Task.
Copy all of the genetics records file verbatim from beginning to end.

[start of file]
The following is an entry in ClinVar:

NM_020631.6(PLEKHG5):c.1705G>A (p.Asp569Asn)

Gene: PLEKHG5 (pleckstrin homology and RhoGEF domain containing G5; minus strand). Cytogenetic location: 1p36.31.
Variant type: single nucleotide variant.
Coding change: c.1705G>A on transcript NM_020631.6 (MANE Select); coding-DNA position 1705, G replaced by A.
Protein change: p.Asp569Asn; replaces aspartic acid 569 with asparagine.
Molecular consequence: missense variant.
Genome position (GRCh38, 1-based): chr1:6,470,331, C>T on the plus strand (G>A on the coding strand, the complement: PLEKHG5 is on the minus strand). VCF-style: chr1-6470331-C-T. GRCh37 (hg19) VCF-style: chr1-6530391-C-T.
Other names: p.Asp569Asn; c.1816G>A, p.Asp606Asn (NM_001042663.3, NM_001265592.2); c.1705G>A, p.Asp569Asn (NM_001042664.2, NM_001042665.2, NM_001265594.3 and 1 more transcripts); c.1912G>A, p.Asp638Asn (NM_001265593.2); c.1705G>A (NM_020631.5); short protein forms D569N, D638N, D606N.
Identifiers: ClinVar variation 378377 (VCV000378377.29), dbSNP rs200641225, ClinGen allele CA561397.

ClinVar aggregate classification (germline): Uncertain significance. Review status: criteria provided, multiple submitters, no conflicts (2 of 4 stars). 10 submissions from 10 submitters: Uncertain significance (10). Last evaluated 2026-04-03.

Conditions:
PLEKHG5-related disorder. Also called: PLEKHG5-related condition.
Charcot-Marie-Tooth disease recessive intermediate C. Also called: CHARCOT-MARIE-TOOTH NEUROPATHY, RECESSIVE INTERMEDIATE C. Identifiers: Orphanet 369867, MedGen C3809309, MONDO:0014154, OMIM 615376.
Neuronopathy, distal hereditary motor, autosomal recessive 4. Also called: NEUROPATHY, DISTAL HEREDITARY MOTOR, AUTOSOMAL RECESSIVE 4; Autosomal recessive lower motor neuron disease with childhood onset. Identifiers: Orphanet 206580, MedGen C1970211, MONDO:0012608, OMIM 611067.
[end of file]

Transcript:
The following is an entry in ClinVar:

NM_020631.6(PLEKHG5):c.1705G>A (p.Asp569Asn)

Gene: PLEKHG5 (pleckstrin homology and RhoGEF domain containing G5; minus strand). Cytogenetic location: 1p36.31.
Variant type: single nucleotide variant.
Coding change: c.1705G>A on transcript NM_020631.6 (MANE Select); coding-DNA position 1705, G replaced by A.
Protein change: p.Asp569Asn; replaces aspartic acid 569 with asparagine.
Molecular consequence: missense variant.
Genome position (GRCh38, 1-based): chr1:6,470,331, C>T on the plus strand (G>A on the coding strand, the complement: PLEKHG5 is on the minus strand). VCF-style: chr1-6470331-C-T. GRCh37 (hg19) VCF-style: chr1-6530391-C-T.
Other names: p.Asp569Asn; c.1816G>A, p.Asp606Asn (NM_001042663.3, NM_001265592.2); c.1705G>A, p.Asp569Asn (NM_001042664.2, NM_001042665.2, NM_001265594.3 and 1 more transcripts); c.1912G>A, p.Asp638Asn (NM_001265593.2); c.1705G>A (NM_020631.5); short protein forms D569N, D638N, D606N.
Identifiers: ClinVar variation 378377 (VCV000378377.29), dbSNP rs200641225, ClinGen allele CA561397.

ClinVar aggregate classification (germline): Uncertain significance. Review status: criteria provided, multiple submitters, no conflicts (2 of 4 stars). 10 submissions from 10 submitters: Uncertain significance (10). Last evaluated 2026-04-03.

Conditions:
PLEKHG5-related disorder. Also called: PLEKHG5-related condition.
Charcot-Marie-Tooth disease recessive intermediate C. Also called: CHARCOT-MARIE-TOOTH NEUROPATHY, RECESSIVE INTERMEDIATE C. Identifiers: Orphanet 369867, MedGen C3809309, MONDO:0014154, OMIM 615376.
Neuronopathy, distal hereditary motor, autosomal recessive 4. Also called: NEUROPATHY, DISTAL HEREDITARY MOTOR, AUTOSOMAL RECESSIVE 4; Autosomal recessive lower motor neuron disease with childhood onset. Identifiers: Orphanet 206580, MedGen C1970211, MONDO:0012608, OMIM 611067.